Menu

I'm Miserably Anxious

HomeForumsTough TimesI'm Miserably Anxious

New Reply

This topic contains 2 replies, has 3 voices, and was last updated by  anita 1 week, 2 days ago.

Viewing 3 posts - 1 through 3 (of 3 total)
  • Author
    Posts
  • #311759

    Aiko
    Participant

    Hi all,

    I am miserably anxious and I don’t know what to do.

    I am someone who does a lot of work and self development, i’ve also had therapist. can’t afford one now, will get one next month. But i’ve had one up until 2 months ago.

    I’ve had anxiety all my life and I have been able to manage it, but recently i lost a family member and was abused, and dealing with some other stressors and it was too much at one time. I’ve been so anxious , my stress manifest physically and as paranoid compulsions about my health. Losing my family member suddenly and unexpectedly scares me into thinking I will die from some terrible illness.

    The anxiety has triggered pains and flare ups in my body. I was prescribed ativan for short term use and some of the pain went away. then they gave me a long term ssri lexapro and I was afraid to take it. I took it for the first time today and I was realllllly anxious, so anxious i thought i was going to have a heart attack.

    i dont have family , and im going through it alone and i really need a hug or to be held. and i feel so much emotional pain from being alone i dont know what to do. plus its hard to let anyone in or close.

    Im so tired of my compulsions about my health, worrying, random pains, and anxiousness which is through the roof at times. and I am having SI because of how miserable I am.

    I don’t know how to handle it all and feel like things are closing in.

    If anyone can help by letting me know their journey with meds.

    And also, their journey with losing someone. like did you fear you were going to die too? im usually not afraid of death but it triggered fear.

    And most importantly tips to manage anxiousness thats moreso going to calm my body. most tips online say “counteract the thoughts” but my anxiousness isnt really conscious thoughts, its just a feeling in my body.

     

    thanks!

    #311817

    Peggy
    Participant

    Hi Aiko,

    I’m sorry to read your sad story and that you are suffering so much from anxiety.  Stress leads to physical pain/illness.  Stress depletes the immune system and opens the way for illness to manifest within the body.  I don’t know if you can make an appointment with a stress counselor who can give you practical advice on how to deal with your anxiety rather than some-one who just talks to you.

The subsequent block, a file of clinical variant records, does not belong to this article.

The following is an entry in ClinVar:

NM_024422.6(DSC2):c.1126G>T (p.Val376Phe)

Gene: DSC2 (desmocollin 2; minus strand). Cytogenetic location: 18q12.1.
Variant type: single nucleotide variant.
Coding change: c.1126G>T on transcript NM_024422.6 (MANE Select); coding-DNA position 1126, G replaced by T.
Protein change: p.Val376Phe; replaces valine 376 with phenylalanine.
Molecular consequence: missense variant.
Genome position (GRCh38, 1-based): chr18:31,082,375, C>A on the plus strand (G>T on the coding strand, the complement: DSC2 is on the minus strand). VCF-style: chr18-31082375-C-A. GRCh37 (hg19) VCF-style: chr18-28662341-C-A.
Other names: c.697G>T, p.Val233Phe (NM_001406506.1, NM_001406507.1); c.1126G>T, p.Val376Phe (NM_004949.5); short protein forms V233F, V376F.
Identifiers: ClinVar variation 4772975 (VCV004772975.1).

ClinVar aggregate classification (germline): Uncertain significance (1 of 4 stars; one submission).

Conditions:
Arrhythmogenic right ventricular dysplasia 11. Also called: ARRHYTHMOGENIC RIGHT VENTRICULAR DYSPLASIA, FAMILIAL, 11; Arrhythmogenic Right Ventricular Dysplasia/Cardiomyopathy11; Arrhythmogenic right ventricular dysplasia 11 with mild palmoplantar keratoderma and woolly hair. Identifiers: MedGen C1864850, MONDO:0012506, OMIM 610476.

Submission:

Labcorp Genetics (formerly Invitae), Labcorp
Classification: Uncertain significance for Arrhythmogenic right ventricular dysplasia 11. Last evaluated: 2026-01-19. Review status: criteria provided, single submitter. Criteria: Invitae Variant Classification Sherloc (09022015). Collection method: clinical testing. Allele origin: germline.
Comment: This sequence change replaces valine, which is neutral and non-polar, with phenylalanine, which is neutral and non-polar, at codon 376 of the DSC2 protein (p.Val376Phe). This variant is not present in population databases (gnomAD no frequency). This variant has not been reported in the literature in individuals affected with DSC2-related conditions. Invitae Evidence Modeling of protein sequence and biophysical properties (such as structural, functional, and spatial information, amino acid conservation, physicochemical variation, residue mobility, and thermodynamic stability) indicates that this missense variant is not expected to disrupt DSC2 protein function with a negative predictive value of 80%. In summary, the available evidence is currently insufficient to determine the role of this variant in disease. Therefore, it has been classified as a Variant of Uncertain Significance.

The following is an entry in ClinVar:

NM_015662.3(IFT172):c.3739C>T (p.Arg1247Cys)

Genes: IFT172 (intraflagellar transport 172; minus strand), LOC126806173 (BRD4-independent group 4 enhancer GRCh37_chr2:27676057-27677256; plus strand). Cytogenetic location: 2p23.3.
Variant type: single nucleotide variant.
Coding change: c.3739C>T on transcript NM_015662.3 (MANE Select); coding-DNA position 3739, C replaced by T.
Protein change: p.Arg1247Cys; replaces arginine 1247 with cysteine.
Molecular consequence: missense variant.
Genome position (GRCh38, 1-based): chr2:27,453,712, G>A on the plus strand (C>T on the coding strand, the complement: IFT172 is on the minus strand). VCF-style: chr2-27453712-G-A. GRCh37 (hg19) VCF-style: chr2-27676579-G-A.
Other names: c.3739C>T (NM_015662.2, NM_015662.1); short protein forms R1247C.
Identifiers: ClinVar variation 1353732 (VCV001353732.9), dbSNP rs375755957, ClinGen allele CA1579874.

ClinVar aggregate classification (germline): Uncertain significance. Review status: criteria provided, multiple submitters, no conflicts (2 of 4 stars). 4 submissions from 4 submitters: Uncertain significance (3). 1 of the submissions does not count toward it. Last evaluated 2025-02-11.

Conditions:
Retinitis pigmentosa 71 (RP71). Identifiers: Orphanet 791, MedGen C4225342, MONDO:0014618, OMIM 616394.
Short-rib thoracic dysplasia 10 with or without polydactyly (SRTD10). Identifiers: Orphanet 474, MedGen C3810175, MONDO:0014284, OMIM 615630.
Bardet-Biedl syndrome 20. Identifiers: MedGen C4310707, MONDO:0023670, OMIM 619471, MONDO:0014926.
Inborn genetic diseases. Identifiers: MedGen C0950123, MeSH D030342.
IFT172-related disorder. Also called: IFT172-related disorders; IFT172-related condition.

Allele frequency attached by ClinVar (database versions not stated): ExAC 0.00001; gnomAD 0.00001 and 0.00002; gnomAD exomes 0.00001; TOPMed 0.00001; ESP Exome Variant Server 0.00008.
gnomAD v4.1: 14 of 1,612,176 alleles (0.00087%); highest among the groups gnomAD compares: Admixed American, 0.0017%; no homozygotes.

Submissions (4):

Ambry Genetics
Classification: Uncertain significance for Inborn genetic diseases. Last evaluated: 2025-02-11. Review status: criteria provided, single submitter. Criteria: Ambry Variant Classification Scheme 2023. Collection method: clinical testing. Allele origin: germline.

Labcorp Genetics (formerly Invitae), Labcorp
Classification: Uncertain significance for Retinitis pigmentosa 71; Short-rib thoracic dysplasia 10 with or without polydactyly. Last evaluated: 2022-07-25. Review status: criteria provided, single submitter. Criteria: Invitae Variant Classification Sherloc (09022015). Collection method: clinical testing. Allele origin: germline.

You probably need to learn correct breathing techniques – perhaps it sounds too simple to say that anxiety can be reduced by learning to breathe properly but it is the truth.  Perhaps you could join a group that teaches Meditation to help you with this.

    There are a vast array of products on the market that you can listen to which encourage relaxation and visualization techniques as well as helping with pain relief.  Perhaps you could locate one or two and see how you get on with them.

    Perhaps you could join a Bereavement Group run by a counselor and express your fears in a safe environment.  Before you know it, someone will be giving you a hug.

    I hope some of the above is of help to you.

    Peggy

     

     

    #311839

    anita
    Participant

    Dear Aiko:

    I suggest you give Lexapro a chance to work. SSRI medications do work for a lot of people and I know a particular person that took Lexapro during a very stressful time in his life and it helped him, took the edge of his feelings, lowered his distress and he came off it after a few months. I took another SSRI, Zoloft for many years.

    There is a close connection between thoughts and fear. It is when you think that you may be deathly sick that you feel the fear. When you don’t think of it, you… forget to be afraid, correct?

    It is our thoughts that scare us. Sometimes we feel fear when no particular thought is present, but often a thought precedes the fear.

    But a thought in itself is not dangerous.

    Pay attention as you start thinking that you are sick- the thought itself, is it dangerous? If you stop fearing the thought itself, you will be less alarmed when that thought occurs to you once again.

    Let me know if what I just wrote to you means anything to you, will you?

    anita

Viewing 3 posts - 1 through 3 (of 3 total)

You must be logged in to reply to this topic. Please log in OR register.